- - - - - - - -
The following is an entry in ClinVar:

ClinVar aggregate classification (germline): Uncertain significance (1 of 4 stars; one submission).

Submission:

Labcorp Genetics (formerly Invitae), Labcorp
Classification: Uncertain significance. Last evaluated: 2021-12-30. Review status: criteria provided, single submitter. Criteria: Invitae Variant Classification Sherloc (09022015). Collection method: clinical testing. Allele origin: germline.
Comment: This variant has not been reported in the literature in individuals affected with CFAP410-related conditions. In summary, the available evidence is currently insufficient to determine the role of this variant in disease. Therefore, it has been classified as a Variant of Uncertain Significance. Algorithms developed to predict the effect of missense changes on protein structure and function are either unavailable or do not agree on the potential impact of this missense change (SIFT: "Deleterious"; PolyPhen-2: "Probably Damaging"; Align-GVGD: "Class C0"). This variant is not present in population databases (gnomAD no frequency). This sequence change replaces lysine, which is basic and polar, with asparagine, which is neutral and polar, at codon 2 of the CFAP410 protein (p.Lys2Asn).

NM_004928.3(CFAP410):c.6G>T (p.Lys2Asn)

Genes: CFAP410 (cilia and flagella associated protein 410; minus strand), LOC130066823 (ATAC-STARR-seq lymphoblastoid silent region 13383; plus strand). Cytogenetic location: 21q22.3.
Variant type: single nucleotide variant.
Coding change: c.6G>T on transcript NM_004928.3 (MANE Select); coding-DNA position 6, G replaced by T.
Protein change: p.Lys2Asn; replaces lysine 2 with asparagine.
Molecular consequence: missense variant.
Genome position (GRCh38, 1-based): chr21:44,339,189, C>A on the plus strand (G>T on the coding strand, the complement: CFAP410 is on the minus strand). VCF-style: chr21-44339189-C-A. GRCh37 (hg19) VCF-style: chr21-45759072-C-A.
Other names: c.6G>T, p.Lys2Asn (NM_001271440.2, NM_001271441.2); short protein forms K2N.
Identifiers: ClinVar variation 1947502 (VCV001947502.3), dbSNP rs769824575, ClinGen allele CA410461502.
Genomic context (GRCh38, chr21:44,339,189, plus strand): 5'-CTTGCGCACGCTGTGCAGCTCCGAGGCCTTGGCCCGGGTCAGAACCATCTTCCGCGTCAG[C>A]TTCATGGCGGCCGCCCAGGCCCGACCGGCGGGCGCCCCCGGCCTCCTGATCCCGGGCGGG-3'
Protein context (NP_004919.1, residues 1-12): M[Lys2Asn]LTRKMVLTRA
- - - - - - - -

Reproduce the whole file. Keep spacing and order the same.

The following is an entry in ClinVar:

ClinVar aggregate classification (germline): Uncertain significance (1 of 4 stars; one submission).

Submission:

Labcorp Genetics (formerly Invitae), Labcorp
Classification: Uncertain significance. Last evaluated: 2021-12-30. Review status: criteria provided, single submitter. Criteria: Invitae Variant Classification Sherloc (09022015). Collection method: clinical testing. Allele origin: germline.
Comment: This variant has not been reported in the literature in individuals affected with CFAP410-related conditions. In summary, the available evidence is currently insufficient to determine the role of this variant in disease. Therefore, it has been classified as a Variant of Uncertain Significance. Algorithms developed to predict the effect of missense changes on protein structure and function are either unavailable or do not agree on the potential impact of this missense change (SIFT: "Deleterious"; PolyPhen-2: "Probably Damaging"; Align-GVGD: "Class C0"). This variant is not present in population databases (gnomAD no frequency). This sequence change replaces lysine, which is basic and polar, with asparagine, which is neutral and polar, at codon 2 of the CFAP410 protein (p.Lys2Asn).

NM_004928.3(CFAP410):c.6G>T (p.Lys2Asn)

Genes: CFAP410 (cilia and flagella associated protein 410; minus strand), LOC130066823 (ATAC-STARR-seq lymphoblastoid silent region 13383; plus strand). Cytogenetic location: 21q22.3.
Variant type: single nucleotide variant.
Coding change: c.6G>T on transcript NM_004928.3 (MANE Select); coding-DNA position 6, G replaced by T.
Protein change: p.Lys2Asn; replaces lysine 2 with asparagine.
Molecular consequence: missense variant.
Genome position (GRCh38, 1-based): chr21:44,339,189, C>A on the plus strand (G>T on the coding strand, the complement: CFAP410 is on the minus strand). VCF-style: chr21-44339189-C-A. GRCh37 (hg19) VCF-style: chr21-45759072-C-A.
Other names: c.6G>T, p.Lys2Asn (NM_001271440.2, NM_001271441.2); short protein forms K2N.
Identifiers: ClinVar variation 1947502 (VCV001947502.3), dbSNP rs769824575, ClinGen allele CA410461502.
Genomic context (GRCh38, chr21:44,339,189, plus strand): 5'-CTTGCGCACGCTGTGCAGCTCCGAGGCCTTGGCCCGGGTCAGAACCATCTTCCGCGTCAG[C>A]TTCATGGCGGCCGCCCAGGCCCGACCGGCGGGCGCCCCCGGCCTCCTGATCCCGGGCGGG-3'
Protein context (NP_004919.1, residues 1-12): M[Lys2Asn]LTRKMVLTRA